News / Africa

    Rwanda's Orphanage Free Plan Leaves Children Fearful

    Teenage Orphans listen as officials explain that the Noel Orphanage will be downsized, and they will be relocated.
    Teenage Orphans listen as officials explain that the Noel Orphanage will be downsized, and they will be relocated.
    Heather Murdock

    As part of a plan to make Rwanda "orphanage-free," this central African nation plans to close the doors of its largest and oldest orphanage to children over three years old.  And while officials say the children will be placed in safe host families, orphans say strangers or families that abandoned them will not take care of them. 

    The room is tense, but when called upon to pray, the teenage orphans sing out.  They have just been told that their home, the Noel Nyundo Orphanage will be downsizing.  About 450 children over three years old will be placed in families. For many with no known relatives, that means with strangers.

    Teens speak out

    After the announcement, the teens looked pensive. At the Noel, children have food, shelter, friends and the chance to go to school.  For orphans in one of the world’s poorest countries, this is a lot to lose.

    The officials sat down, giving the children a chance to speak.  One by one, the teens stood up and expressed their fears.  Officials listened carefully, taking notes.

    One boy said in families they will not be treated like sons or daughters - they will be treated like servants. A girl pointed out that her family abandoned her. She said they will have to be forced to take her back.

    Another boy stood up and said when he tried to go home and take back his family’s land he was attacked and blinded.  A girl said she was threatened.  In Africa’s most densely populated country, orphans returning to villages to claim their family’s old land are not normally welcomed.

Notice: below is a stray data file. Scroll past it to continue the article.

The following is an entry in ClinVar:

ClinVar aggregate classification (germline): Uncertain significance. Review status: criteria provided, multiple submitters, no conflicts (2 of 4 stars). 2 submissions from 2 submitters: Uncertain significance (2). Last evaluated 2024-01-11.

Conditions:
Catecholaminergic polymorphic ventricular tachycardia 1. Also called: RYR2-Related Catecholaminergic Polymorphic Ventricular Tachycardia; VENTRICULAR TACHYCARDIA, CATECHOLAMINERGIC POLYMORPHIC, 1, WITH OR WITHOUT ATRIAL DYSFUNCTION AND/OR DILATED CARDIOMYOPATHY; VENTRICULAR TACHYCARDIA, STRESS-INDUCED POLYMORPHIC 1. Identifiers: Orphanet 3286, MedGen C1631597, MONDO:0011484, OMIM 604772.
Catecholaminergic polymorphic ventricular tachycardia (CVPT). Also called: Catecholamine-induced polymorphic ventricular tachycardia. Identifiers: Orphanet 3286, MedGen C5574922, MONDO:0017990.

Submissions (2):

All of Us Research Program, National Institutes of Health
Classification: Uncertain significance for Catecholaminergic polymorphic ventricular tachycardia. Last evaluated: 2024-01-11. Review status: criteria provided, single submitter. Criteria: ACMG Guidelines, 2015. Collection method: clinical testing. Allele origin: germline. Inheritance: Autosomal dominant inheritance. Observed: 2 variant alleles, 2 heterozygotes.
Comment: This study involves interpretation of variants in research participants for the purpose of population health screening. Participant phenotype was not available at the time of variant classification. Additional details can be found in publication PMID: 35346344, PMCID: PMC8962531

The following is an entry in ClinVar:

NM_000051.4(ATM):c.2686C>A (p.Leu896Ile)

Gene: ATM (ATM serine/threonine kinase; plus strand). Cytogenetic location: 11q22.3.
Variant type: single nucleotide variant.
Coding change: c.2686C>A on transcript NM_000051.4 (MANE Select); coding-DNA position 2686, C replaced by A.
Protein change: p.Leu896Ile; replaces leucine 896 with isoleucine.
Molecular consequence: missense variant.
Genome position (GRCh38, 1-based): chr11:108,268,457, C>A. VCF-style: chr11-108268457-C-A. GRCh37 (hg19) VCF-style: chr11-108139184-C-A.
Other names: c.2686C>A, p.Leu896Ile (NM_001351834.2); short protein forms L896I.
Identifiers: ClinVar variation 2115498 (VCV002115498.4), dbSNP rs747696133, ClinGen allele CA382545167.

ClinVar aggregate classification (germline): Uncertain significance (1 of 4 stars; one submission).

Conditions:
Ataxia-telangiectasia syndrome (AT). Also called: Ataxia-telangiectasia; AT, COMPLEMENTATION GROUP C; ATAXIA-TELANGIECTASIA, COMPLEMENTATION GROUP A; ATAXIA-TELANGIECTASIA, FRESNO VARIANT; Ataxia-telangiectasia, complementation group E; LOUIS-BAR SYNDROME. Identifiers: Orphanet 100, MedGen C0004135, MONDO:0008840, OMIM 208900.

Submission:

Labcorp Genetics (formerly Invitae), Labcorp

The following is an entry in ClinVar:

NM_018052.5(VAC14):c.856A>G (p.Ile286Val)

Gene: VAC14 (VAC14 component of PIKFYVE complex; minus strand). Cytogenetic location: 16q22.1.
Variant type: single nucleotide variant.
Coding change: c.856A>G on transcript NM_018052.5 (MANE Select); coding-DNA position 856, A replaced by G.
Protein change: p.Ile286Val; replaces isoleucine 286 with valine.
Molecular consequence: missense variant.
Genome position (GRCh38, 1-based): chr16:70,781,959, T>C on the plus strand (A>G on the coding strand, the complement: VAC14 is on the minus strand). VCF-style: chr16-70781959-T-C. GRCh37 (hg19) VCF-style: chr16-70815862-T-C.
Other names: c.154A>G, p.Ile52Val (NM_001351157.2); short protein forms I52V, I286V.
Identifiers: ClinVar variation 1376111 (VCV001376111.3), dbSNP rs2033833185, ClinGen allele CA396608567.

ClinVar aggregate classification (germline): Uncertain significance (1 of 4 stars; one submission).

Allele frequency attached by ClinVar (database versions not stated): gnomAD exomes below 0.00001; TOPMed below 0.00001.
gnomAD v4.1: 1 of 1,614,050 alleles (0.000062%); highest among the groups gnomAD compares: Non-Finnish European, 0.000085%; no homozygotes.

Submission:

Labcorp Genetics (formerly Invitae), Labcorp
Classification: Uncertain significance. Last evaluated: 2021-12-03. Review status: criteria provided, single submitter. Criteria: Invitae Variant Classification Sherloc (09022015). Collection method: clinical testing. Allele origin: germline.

Several teens asked about school - they are afraid they will be forced to drop out.  The teens applauded when one boy suggested that everyone stay put until they finish school.

    But officials say the teens have nothing to fear. 

    Gradual downsize

    Benilde Uwababyeyi specializes in child protection at the Rwandan Ministry of Gender and Family Promotion. She says the downsizing of the orphanage will be gradual, and all of the children will be placed carefully.  The poorest families who take in orphans, she says, will get money to help pay for food, clothes and school fees.  

    “We will not reintegrate that child, even though she or he has family, without the acceptance of that family. If it refuses, we will not bring that child to the family,” Uwababyeyi said.

    She says the downsizing of the Noel orphanage is part of a larger plan to phase orphanages out of Rwanda altogether. Seventeen years after genocide and civil war devastated the country, leaving millions dead and hundreds of thousands of parentless children she says Rwanda can take care for its children without orphanages.

    Foreign aid

    But international donors say closing the Noel discourages much-needed foreign aid.  

    Charles Trace is the chairman of the United Kingdom-based Point Foundation, which over the past few years has funded new medical and dining facilities, dormitories, bathrooms, a library and a computer room - all for the older children of the Noel.